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How Rome Destroyed Its Own Republic

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Augustus told Romans he was the only one who could save Rome. And they believed him.

 

Imagine a world in which political norms have broken down. Senators use bad faith arguments to block the government from getting anything done. An autocrat rigs elections and gives himself complete control over the government. Even stranger, many voters subscribe to the autocrat’s personality cult and agree that he should have absolute control.

 

Welcome to Rome in the first century B.C.E. The republic that had existed for over 400 years had finally hit a crisis it couldn’t overcome. Rome itself wouldn’t fall, but during this period it lost its republic forever.

 

The man who played the biggest role in disrupting Rome’s republic was Augustus Caesar, who made himself the first emperor of Rome in 27 B.C.E. By that point, the republic’s political norms had been breaking down for about a century, and Augustus was in a position to take advantage of that.

 

Before that century, “there had been a really long period where the republic functioned,” says Edward J. Watts, author of the new book Mortal Republic: How Rome Fell Into Tyranny. Political norms were heeded; and when the government ran into a new problem, it would amend itself to keep working. For over 300 years, the republic operated this way. There was no political violence, land theft or capital punishment, because those went against the political norms Rome had established.

 

Then, in 133 B.C.E., Rome experienced its first political murder in the history of the republic. Senators were angry that Tiberius Gracchus, an elected official who had tried to redistribute land to the poor, was seeking a second term as tribune of the plebs. During a fight that broke out between Tiberius’s followers and opponents, senators beat him to death with wooden chairs and helped murder nearly 300 of his followers.

 

Political violence increased in the 80s B.C.E., when political factions started stealing people’s land and killing their enemies. In 44, senators murderedAugustus’ great-uncle Julius Caesar after he unconstitutionally named himself dictator for life.

 

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Non-violent political dysfunction increased during this time, too. During the 60s B.C.E., a senator named Cato the Younger had constantly and unnecessarily used procedural delays to block the senate from voting on legislation he did not like for years. Other senators went along with this because they considered Cato a moral leader.

In 59 B.C.E., one of the consuls working with Cato even tried to shut down all public business for the entire year by declaring each day of the year a religious holiday. (In the Roman Republic, saying the gods were angry was an acceptable reason to declare a holiday and postpone voting.)

 

So why didn’t anyone step in to punish these politicians for their antics? “If you believe your republic will last forever, then doing things like not holding a vote on something essential for three years—you don’t see the problem in that, necessarily,” Watts suggests.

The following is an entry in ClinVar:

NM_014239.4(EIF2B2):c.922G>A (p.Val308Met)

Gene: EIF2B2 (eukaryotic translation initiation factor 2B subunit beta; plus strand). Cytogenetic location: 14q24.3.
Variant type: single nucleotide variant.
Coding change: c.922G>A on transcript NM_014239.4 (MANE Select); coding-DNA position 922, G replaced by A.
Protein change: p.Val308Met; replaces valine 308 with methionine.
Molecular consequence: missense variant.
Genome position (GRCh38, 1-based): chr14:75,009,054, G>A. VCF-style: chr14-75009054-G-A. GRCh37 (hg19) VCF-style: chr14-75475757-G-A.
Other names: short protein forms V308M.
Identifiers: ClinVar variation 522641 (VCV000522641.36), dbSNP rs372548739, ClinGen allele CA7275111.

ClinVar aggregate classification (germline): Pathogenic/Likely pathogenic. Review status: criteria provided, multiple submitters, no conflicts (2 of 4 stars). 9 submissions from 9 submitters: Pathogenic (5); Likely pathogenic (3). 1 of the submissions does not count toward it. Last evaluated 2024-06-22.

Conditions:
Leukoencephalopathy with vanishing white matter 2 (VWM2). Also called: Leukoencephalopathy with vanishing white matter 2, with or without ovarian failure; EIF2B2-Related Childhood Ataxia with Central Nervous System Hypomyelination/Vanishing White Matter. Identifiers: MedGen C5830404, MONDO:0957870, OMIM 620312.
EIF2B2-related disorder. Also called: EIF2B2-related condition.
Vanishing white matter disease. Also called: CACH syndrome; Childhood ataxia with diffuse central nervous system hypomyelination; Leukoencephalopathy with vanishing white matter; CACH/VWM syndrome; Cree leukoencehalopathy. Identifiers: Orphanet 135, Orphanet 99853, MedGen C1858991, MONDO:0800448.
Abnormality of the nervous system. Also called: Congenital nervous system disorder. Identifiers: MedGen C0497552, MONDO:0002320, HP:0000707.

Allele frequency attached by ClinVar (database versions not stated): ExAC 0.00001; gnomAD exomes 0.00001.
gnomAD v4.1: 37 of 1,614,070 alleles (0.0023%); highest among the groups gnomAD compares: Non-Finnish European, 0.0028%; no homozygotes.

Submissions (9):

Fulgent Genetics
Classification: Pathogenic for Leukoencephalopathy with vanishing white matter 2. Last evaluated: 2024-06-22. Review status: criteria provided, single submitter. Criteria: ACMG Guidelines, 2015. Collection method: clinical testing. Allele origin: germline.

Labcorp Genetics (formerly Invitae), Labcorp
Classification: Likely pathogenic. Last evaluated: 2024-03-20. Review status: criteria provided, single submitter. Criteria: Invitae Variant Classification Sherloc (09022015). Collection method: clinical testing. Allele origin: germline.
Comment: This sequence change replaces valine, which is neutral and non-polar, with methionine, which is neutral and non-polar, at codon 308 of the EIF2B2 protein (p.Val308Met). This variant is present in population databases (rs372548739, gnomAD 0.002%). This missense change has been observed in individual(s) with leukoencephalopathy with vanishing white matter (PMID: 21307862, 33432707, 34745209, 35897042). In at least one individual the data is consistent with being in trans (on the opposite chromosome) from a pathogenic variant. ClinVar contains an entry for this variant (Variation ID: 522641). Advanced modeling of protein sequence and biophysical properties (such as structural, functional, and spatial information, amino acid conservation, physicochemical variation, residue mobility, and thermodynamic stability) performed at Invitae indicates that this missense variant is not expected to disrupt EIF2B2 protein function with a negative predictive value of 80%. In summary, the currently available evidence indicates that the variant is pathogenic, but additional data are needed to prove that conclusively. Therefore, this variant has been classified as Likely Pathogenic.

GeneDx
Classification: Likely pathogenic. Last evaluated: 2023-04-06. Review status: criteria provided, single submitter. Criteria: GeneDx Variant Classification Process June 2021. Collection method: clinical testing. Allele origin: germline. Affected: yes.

As Rome grew, it periodically amended its republic to keep it functioning. However, by the time of Cato the Younger, the republic had functioned so well for so long that a lot of people took its ability to survive for granted. And by the time Augustus took power, most people didn’t remember a time before political violence, land theft and government dysfunction were the norm.

 

Augustus realized that his subjects were traumatized by the status quo. His winning tactic was to “promise that the rule of law would return—and that no one would be executed for no reason and no one’s property would be stolen,” says Watts. “There were a lot of people who were willing to accept that in exchange for the right to have what we would see as political freedom.”

 

image.png

 

In other words, a lot of Romans were okay with Augustus assuming supreme control as long as he kept the peace—never mind that he had actually contributed to the violence and property thefts he now claimed only he could fix. Five years into his rule, Augustus bragged: “I freed all people from the fear and danger they experienced using my own funds.”

 

In addition to Augustus’ position as emperor, he also served as one of two consuls. The position of consul was technically the highest elected office in Rome, but under Augustus the elections weren’t free and he “won” every year. Free Roman men could still vote for other elected officials (as opposed to free women and slaves, who couldn’t vote), but there was a catch.

“No one really could run if [Augustus] didn’t approve of them,” Watts says. “So it wasn’t possible really to run as a candidate who opposed Augustus.”

 

Historians like Watts are still surprised—and unsettled—by the longevity of the Roman state following its massive governmental collapse. “It could have been and probably should have been much, much worse for the Romans than it actually was to lose their republic,” says Watts. 

 

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On 1/1/2020 at 4:01 PM, fixer said:

Augustus told Romans he was the only one who could save Rome. And they believed him.